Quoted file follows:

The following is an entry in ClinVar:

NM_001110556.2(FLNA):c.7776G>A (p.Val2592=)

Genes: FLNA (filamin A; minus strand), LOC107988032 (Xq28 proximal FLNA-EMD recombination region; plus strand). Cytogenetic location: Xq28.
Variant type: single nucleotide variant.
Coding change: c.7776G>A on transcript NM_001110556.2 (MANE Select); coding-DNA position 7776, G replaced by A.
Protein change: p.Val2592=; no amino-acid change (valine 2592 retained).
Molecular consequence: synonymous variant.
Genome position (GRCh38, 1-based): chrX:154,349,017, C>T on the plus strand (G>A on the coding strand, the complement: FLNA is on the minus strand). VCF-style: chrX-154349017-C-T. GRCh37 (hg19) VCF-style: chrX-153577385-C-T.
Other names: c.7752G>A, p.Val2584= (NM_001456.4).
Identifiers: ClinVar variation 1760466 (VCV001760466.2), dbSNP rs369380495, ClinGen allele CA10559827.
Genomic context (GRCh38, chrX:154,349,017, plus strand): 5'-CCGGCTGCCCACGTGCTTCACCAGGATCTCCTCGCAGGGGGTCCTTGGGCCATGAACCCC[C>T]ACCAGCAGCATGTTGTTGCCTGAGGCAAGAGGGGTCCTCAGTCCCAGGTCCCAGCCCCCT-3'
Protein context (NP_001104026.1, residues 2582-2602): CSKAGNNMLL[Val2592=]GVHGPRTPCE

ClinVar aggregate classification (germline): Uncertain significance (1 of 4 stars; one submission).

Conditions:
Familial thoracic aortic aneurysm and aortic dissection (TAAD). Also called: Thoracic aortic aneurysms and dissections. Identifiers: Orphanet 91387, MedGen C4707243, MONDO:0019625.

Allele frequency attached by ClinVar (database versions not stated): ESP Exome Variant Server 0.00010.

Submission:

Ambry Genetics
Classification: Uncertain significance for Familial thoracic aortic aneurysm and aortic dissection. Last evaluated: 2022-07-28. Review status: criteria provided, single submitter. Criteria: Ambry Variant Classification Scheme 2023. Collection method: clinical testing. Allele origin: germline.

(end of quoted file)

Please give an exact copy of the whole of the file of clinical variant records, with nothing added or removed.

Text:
The following is an entry in ClinVar:

NM_001110556.2(FLNA):c.7776G>A (p.Val2592=)

Genes: FLNA (filamin A; minus strand), LOC107988032 (Xq28 proximal FLNA-EMD recombination region; plus strand). Cytogenetic location: Xq28.
Variant type: single nucleotide variant.
Coding change: c.7776G>A on transcript NM_001110556.2 (MANE Select); coding-DNA position 7776, G replaced by A.
Protein change: p.Val2592=; no amino-acid change (valine 2592 retained).
Molecular consequence: synonymous variant.
Genome position (GRCh38, 1-based): chrX:154,349,017, C>T on the plus strand (G>A on the coding strand, the complement: FLNA is on the minus strand). VCF-style: chrX-154349017-C-T. GRCh37 (hg19) VCF-style: chrX-153577385-C-T.
Other names: c.7752G>A, p.Val2584= (NM_001456.4).
Identifiers: ClinVar variation 1760466 (VCV001760466.2), dbSNP rs369380495, ClinGen allele CA10559827.
Genomic context (GRCh38, chrX:154,349,017, plus strand): 5'-CCGGCTGCCCACGTGCTTCACCAGGATCTCCTCGCAGGGGGTCCTTGGGCCATGAACCCC[C>T]ACCAGCAGCATGTTGTTGCCTGAGGCAAGAGGGGTCCTCAGTCCCAGGTCCCAGCCCCCT-3'
Protein context (NP_001104026.1, residues 2582-2602): CSKAGNNMLL[Val2592=]GVHGPRTPCE

ClinVar aggregate classification (germline): Uncertain significance (1 of 4 stars; one submission).

Conditions:
Familial thoracic aortic aneurysm and aortic dissection (TAAD). Also called: Thoracic aortic aneurysms and dissections. Identifiers: Orphanet 91387, MedGen C4707243, MONDO:0019625.

Allele frequency attached by ClinVar (database versions not stated): ESP Exome Variant Server 0.00010.

Submission:

Ambry Genetics
Classification: Uncertain significance for Familial thoracic aortic aneurysm and aortic dissection. Last evaluated: 2022-07-28. Review status: criteria provided, single submitter. Criteria: Ambry Variant Classification Scheme 2023. Collection method: clinical testing. Allele origin: germline.